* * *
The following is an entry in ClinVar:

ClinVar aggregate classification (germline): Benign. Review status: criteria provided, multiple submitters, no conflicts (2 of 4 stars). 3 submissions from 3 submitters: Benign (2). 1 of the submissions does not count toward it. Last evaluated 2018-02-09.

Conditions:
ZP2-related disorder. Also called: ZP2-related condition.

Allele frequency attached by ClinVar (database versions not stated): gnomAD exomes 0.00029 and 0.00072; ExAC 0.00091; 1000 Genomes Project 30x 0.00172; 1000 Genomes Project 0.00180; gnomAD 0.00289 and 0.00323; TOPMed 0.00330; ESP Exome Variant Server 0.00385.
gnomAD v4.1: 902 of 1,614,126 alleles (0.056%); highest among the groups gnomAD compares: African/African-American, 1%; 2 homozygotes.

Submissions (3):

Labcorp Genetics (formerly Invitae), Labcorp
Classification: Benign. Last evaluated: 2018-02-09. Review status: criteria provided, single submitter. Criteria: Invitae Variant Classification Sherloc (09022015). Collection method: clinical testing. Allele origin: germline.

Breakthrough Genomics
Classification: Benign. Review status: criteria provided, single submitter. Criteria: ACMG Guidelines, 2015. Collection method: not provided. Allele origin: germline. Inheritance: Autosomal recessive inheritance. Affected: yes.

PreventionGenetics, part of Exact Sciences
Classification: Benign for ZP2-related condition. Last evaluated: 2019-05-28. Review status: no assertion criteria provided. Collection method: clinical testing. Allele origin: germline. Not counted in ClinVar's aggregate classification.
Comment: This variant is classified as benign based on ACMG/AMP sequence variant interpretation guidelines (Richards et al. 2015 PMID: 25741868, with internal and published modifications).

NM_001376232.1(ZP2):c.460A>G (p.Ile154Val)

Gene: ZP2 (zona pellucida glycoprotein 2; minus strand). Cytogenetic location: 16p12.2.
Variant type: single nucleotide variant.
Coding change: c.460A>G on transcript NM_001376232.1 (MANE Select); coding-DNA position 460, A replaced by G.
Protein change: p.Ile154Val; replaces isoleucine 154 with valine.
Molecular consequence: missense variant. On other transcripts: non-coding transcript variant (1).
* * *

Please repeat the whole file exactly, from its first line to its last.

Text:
The following is an entry in ClinVar:

ClinVar aggregate classification (germline): Benign. Review status: criteria provided, multiple submitters, no conflicts (2 of 4 stars). 3 submissions from 3 submitters: Benign (2). 1 of the submissions does not count toward it. Last evaluated 2018-02-09.

Conditions:
ZP2-related disorder. Also called: ZP2-related condition.

Allele frequency attached by ClinVar (database versions not stated): gnomAD exomes 0.00029 and 0.00072; ExAC 0.00091; 1000 Genomes Project 30x 0.00172; 1000 Genomes Project 0.00180; gnomAD 0.00289 and 0.00323; TOPMed 0.00330; ESP Exome Variant Server 0.00385.
gnomAD v4.1: 902 of 1,614,126 alleles (0.056%); highest among the groups gnomAD compares: African/African-American, 1%; 2 homozygotes.

Submissions (3):

Labcorp Genetics (formerly Invitae), Labcorp
Classification: Benign. Last evaluated: 2018-02-09. Review status: criteria provided, single submitter. Criteria: Invitae Variant Classification Sherloc (09022015). Collection method: clinical testing. Allele origin: germline.

Breakthrough Genomics
Classification: Benign. Review status: criteria provided, single submitter. Criteria: ACMG Guidelines, 2015. Collection method: not provided. Allele origin: germline. Inheritance: Autosomal recessive inheritance. Affected: yes.

PreventionGenetics, part of Exact Sciences
Classification: Benign for ZP2-related condition. Last evaluated: 2019-05-28. Review status: no assertion criteria provided. Collection method: clinical testing. Allele origin: germline. Not counted in ClinVar's aggregate classification.
Comment: This variant is classified as benign based on ACMG/AMP sequence variant interpretation guidelines (Richards et al. 2015 PMID: 25741868, with internal and published modifications).

NM_001376232.1(ZP2):c.460A>G (p.Ile154Val)

Gene: ZP2 (zona pellucida glycoprotein 2; minus strand). Cytogenetic location: 16p12.2.
Variant type: single nucleotide variant.
Coding change: c.460A>G on transcript NM_001376232.1 (MANE Select); coding-DNA position 460, A replaced by G.
Protein change: p.Ile154Val; replaces isoleucine 154 with valine.
Molecular consequence: missense variant. On other transcripts: non-coding transcript variant (1).